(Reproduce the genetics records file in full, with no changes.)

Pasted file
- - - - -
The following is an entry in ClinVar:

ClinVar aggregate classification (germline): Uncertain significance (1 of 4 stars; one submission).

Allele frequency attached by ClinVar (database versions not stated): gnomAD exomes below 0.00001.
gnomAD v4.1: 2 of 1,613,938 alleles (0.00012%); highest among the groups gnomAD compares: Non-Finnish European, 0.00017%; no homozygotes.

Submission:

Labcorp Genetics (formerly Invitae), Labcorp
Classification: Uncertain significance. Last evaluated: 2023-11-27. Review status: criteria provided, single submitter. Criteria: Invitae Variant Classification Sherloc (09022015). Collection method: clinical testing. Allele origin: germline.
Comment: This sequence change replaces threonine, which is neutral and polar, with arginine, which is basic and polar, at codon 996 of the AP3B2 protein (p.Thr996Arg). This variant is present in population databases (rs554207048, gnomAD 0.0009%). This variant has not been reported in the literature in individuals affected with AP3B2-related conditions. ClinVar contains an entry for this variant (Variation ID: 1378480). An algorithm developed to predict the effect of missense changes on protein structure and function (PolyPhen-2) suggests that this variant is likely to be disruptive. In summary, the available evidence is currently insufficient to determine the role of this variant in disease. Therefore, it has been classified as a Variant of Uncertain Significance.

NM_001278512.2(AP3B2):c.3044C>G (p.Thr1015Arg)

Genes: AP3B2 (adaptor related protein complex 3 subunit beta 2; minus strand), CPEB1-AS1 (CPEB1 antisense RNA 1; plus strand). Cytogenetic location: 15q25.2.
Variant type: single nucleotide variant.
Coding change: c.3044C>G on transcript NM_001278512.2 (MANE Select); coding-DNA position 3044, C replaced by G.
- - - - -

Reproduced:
The following is an entry in ClinVar:

ClinVar aggregate classification (germline): Uncertain significance (1 of 4 stars; one submission).

Allele frequency attached by ClinVar (database versions not stated): gnomAD exomes below 0.00001.
gnomAD v4.1: 2 of 1,613,938 alleles (0.00012%); highest among the groups gnomAD compares: Non-Finnish European, 0.00017%; no homozygotes.

Submission:

Labcorp Genetics (formerly Invitae), Labcorp
Classification: Uncertain significance. Last evaluated: 2023-11-27. Review status: criteria provided, single submitter. Criteria: Invitae Variant Classification Sherloc (09022015). Collection method: clinical testing. Allele origin: germline.
Comment: This sequence change replaces threonine, which is neutral and polar, with arginine, which is basic and polar, at codon 996 of the AP3B2 protein (p.Thr996Arg). This variant is present in population databases (rs554207048, gnomAD 0.0009%). This variant has not been reported in the literature in individuals affected with AP3B2-related conditions. ClinVar contains an entry for this variant (Variation ID: 1378480). An algorithm developed to predict the effect of missense changes on protein structure and function (PolyPhen-2) suggests that this variant is likely to be disruptive. In summary, the available evidence is currently insufficient to determine the role of this variant in disease. Therefore, it has been classified as a Variant of Uncertain Significance.

NM_001278512.2(AP3B2):c.3044C>G (p.Thr1015Arg)

Genes: AP3B2 (adaptor related protein complex 3 subunit beta 2; minus strand), CPEB1-AS1 (CPEB1 antisense RNA 1; plus strand). Cytogenetic location: 15q25.2.
Variant type: single nucleotide variant.
Coding change: c.3044C>G on transcript NM_001278512.2 (MANE Select); coding-DNA position 3044, C replaced by G.